Even Muslims and Christians are not monoliths, and they have their own minorities - they have not only embraced caste and region, but also have their own pet definitions of who is a Muslim: Bahais and Ahmaddiyas are Muslim minorities within Islam.

Exclude religion, and the number of majorities and minorities multiply. Women are a minority in India. Gays are minorities, too. The pious are minorities in an increasingly irreligious India.

The point one is driving at is simple: no matter how you cut up a people, you are always going to have someone who is a minority. The dream of having your own state with your own majority is a flawed dream, and the sooner it is killed the better.

So what is the logic of giving Kashmiris the right to self-determination? The logic that there is a so-called Muslim majority in the valley? If being Muslim is reason enough for self-determination, Bangladesh would not have been born.

Our liberals like to talk of the Israeli atrocities on Palestinians, but will turn a blind eye to the uprooting of half a million Pandits from Kashmir Valley. Why not give them their own homeland in Kashmir, too? Why not a homeland for the Shias in north Kashmir, or a Buddhist republic in Ladakh? Why not create a 100 Dalitistans all over India - after all, who is worse oppressed than the Dalits in India?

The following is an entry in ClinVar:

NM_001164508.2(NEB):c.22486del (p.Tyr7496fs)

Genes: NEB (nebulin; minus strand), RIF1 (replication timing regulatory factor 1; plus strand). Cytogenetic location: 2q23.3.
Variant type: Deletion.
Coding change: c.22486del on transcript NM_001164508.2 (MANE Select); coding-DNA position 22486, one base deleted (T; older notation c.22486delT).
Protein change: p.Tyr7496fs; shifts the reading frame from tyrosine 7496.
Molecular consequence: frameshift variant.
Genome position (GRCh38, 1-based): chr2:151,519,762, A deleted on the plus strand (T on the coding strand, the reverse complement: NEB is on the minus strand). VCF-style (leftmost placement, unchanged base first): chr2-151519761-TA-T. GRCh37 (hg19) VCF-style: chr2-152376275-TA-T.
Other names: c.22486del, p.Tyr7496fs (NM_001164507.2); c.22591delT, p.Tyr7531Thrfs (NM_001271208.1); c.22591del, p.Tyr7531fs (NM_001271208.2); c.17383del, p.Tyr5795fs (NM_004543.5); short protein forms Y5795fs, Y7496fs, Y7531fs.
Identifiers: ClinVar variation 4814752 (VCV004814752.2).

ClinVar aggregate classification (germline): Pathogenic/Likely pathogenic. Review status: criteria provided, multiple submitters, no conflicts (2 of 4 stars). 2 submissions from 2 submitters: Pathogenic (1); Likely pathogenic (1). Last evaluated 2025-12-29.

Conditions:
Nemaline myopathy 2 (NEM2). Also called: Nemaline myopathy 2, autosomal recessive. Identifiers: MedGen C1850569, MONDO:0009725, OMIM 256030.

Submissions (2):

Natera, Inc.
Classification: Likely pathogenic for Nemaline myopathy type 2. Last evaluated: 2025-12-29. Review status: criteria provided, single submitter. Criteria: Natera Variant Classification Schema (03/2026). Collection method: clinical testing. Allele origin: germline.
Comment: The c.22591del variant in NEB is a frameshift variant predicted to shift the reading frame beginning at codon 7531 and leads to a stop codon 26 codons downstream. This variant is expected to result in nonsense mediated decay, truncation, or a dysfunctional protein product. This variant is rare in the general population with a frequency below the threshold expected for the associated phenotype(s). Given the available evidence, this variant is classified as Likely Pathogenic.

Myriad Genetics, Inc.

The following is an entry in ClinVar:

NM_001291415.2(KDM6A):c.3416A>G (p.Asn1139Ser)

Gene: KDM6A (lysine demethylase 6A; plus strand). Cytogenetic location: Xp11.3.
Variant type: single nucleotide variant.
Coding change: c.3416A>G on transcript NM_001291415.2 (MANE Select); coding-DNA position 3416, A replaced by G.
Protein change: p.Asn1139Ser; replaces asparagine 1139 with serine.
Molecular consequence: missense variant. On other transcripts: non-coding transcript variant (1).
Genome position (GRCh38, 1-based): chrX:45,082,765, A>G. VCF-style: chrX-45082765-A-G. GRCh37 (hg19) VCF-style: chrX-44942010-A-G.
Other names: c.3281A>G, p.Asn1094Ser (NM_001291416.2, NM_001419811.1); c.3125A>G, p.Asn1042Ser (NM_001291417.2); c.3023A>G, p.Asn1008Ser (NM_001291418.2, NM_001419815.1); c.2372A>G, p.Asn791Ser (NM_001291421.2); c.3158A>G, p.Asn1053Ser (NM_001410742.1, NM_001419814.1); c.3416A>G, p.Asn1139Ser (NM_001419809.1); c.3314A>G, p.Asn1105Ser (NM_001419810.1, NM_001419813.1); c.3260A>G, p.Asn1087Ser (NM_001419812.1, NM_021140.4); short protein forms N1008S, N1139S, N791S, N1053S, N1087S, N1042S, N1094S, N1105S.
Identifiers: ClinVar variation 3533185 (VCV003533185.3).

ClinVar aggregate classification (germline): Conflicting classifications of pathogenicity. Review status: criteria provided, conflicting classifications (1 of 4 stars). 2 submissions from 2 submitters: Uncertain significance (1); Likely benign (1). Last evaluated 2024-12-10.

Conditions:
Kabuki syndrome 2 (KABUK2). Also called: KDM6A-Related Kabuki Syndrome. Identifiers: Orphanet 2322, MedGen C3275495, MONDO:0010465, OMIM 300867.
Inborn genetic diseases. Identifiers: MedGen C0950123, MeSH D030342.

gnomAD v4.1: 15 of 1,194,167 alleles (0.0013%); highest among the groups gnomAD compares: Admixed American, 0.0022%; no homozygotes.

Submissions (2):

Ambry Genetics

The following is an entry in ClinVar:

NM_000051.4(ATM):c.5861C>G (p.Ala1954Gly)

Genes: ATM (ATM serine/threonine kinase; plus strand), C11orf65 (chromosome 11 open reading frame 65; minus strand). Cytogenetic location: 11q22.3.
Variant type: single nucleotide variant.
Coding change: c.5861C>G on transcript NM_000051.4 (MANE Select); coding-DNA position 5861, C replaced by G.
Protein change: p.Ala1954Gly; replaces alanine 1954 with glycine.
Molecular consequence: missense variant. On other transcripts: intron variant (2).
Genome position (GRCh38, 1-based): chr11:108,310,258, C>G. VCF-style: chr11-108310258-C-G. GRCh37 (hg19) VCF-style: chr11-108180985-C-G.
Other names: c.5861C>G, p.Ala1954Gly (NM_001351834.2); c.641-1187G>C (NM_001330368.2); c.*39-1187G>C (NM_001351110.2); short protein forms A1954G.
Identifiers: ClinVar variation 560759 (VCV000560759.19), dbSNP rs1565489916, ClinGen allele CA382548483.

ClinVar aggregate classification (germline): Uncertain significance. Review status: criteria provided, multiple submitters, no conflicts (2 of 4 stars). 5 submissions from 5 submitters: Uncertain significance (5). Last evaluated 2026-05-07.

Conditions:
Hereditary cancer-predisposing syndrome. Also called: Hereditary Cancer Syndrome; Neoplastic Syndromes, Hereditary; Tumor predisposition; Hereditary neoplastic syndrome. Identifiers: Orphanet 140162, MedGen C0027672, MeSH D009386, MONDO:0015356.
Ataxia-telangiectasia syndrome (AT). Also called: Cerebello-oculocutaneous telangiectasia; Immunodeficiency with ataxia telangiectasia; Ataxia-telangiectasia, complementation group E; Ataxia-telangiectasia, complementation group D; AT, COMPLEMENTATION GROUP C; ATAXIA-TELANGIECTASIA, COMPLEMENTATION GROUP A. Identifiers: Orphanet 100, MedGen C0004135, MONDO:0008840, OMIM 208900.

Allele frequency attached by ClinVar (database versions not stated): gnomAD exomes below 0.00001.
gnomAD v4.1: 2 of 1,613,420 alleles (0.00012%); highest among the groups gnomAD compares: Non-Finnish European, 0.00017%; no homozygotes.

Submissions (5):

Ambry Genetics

The logic of dividing states on ethnic and religious lines is quite simply driven by an underlying bigotry that is masquerading as the right to self-determination.

There is no case for a referendum on Kashmir - and the majority there must learn to live in a diverse and secular India. We know the price we paid by agreeing to partition. Do we want to pay the same price again? A referendum will only give legitimacy to bigotry. Bigotry cannot be allowed to be legitimised by referendums. Or else, Modi's Gujarat would not have had to worry about 2002.

Which brings us to the next issue that concerns liberals: human rights.

Human rights abuses are the inevitable result of small groups turning bigotry into cause célèbre. Whether it is the US in Iraq and Afghanistan or the Saudis in Bahrain, or the Chinese in Tibet or Indians in Kashmir, the reality is that insurgencies and terror unleashed by small groups cannot be handled by the army or heavy handed police action. There has to be a political approach coupled with firm and fair police action.